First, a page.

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Next government urged to cut offshore wind planning delays

A report by the Offshore Wind Industry Council calls for coordinated government action to address legislative and policy barriers hindering timely consent for offshore wind projects in the UK

The next government needs to step in to fix delays in approving offshore wind projects across the UK.

The Offshore Wind Industry Council (OWIC) released a report today, authored by Aeos and Deloitte, highlighting persistent challenges in the UK’s offshore wind project consenting process.

Consultancy findings reveal that recent planning reforms have only marginally reduced consent times, necessitating more strategic interventions to achieve substantial improvements.

The report emphasises that simply changing laws will not be enough – coordinated efforts led by the Cabinet Office and Number 10 Policy Unit across government departments and devolved administrations are essential for success.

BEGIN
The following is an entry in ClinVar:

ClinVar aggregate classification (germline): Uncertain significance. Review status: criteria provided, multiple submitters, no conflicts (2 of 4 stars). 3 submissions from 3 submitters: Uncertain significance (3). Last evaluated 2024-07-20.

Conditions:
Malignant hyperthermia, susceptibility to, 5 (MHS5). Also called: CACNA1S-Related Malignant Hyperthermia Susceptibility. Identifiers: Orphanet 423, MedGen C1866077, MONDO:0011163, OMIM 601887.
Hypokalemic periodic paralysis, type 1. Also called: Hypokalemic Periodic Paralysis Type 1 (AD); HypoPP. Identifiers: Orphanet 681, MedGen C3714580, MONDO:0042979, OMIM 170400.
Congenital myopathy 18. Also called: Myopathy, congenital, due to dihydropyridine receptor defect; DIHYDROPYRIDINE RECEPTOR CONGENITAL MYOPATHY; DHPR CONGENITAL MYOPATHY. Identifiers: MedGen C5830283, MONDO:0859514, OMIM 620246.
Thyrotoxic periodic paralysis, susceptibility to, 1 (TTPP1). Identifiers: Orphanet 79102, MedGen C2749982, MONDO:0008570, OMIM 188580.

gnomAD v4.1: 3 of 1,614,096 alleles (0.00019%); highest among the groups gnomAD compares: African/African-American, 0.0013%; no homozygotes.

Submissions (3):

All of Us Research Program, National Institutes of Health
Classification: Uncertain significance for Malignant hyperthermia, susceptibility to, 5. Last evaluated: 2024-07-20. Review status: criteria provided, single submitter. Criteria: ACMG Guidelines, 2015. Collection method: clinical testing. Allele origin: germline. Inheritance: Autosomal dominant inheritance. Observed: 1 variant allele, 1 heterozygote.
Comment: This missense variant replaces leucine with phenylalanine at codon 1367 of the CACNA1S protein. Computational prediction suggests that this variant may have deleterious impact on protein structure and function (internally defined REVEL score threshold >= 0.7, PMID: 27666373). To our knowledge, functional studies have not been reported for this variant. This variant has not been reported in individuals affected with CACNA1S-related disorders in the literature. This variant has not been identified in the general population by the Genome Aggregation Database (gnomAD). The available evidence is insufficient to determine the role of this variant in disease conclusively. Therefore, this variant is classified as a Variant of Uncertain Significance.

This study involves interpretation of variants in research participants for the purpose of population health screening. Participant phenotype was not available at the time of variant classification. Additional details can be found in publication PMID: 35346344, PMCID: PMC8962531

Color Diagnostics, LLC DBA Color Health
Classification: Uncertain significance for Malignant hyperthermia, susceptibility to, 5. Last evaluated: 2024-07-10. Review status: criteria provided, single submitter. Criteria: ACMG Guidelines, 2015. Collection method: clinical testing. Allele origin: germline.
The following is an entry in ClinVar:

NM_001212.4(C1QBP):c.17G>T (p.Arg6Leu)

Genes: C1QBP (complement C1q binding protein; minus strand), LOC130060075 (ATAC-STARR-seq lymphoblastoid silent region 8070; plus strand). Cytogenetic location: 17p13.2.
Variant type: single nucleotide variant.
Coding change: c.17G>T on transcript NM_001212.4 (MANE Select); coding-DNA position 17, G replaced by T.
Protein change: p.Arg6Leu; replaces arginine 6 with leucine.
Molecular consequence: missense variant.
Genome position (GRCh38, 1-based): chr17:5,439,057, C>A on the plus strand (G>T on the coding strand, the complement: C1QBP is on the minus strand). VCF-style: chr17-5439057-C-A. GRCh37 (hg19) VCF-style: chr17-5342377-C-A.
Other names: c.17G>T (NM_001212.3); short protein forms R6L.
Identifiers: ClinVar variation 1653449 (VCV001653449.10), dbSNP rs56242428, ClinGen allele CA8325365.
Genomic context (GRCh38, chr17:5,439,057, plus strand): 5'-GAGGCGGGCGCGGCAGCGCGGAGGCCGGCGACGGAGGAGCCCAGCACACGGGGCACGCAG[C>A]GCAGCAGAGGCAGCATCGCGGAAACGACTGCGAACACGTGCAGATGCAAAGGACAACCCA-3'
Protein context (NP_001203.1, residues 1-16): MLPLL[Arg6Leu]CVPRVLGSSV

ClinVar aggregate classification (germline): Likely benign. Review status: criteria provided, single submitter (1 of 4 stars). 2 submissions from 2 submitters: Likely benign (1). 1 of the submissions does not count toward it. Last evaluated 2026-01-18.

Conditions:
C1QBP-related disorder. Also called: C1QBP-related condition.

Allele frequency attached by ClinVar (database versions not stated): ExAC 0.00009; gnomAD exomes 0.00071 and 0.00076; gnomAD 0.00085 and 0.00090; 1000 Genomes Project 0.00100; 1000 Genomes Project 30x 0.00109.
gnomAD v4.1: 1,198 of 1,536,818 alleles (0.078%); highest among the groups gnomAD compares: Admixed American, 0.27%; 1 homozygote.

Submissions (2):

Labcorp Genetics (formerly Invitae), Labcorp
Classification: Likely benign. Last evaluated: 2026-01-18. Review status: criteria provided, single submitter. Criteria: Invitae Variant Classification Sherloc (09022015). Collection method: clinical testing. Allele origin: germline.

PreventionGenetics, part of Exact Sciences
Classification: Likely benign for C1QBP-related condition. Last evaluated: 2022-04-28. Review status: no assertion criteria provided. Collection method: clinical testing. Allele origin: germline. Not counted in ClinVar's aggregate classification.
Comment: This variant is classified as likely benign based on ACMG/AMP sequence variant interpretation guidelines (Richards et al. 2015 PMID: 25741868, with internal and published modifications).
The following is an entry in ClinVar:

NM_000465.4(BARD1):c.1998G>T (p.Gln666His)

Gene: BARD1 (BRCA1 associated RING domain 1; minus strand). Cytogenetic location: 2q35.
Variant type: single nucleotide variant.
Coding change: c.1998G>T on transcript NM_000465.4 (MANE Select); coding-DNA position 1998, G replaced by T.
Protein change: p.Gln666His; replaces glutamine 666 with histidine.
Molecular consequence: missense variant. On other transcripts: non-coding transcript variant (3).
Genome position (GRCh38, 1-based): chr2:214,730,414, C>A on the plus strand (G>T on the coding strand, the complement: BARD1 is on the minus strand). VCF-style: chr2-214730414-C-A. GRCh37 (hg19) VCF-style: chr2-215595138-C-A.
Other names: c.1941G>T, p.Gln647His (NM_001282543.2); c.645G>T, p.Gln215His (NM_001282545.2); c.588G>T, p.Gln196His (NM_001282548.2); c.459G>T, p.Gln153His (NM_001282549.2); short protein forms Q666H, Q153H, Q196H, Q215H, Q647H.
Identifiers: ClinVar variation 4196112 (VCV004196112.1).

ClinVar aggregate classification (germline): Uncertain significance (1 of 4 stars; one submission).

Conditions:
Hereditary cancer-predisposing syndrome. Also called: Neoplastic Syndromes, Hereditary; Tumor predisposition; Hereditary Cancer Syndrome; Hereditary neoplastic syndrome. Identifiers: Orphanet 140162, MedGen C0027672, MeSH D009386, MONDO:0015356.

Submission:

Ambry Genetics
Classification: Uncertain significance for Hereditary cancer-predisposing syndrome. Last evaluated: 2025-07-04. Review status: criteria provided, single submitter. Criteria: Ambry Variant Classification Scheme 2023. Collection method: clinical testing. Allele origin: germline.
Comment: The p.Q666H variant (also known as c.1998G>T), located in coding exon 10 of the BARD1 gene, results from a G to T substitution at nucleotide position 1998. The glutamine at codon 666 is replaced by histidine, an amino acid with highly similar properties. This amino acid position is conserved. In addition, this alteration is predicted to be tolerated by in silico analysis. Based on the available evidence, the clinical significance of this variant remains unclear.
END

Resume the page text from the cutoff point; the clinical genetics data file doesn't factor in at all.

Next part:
Titled “Policy and Legislative Barriers to Consenting Offshore Wind,” the report identifies four critical areas -marine spatial planning, seabed leasing, electricity grid planning, and financial support mechanisms – that need alignment to streamline offshore wind development.

Proposed measures include defining a long-term energy mix, developing a National Grid spatial plan aligned with future electricity generation needs, ensuring robust marine spatial planning for seabed leasing and aligning financial mechanisms with project pipelines.

RenewableUK’s Executive Director of Policy Ana Musat said: “There is a strong cross-party consensus on the need to ramp up offshore wind development, so whoever wins the next election is going to have to focus on improving the planning system around it.

“That direction must come from the Cabinet Office and the Number 10 Policy Unit, bringing together all the relevant departments, stakeholders and devolved governments with industry.

“If we get the framework right early on, we can ensure there’s consistent co-ordination to deliver the projects we need to strengthen our energy security and provide cheap power for consumers.”

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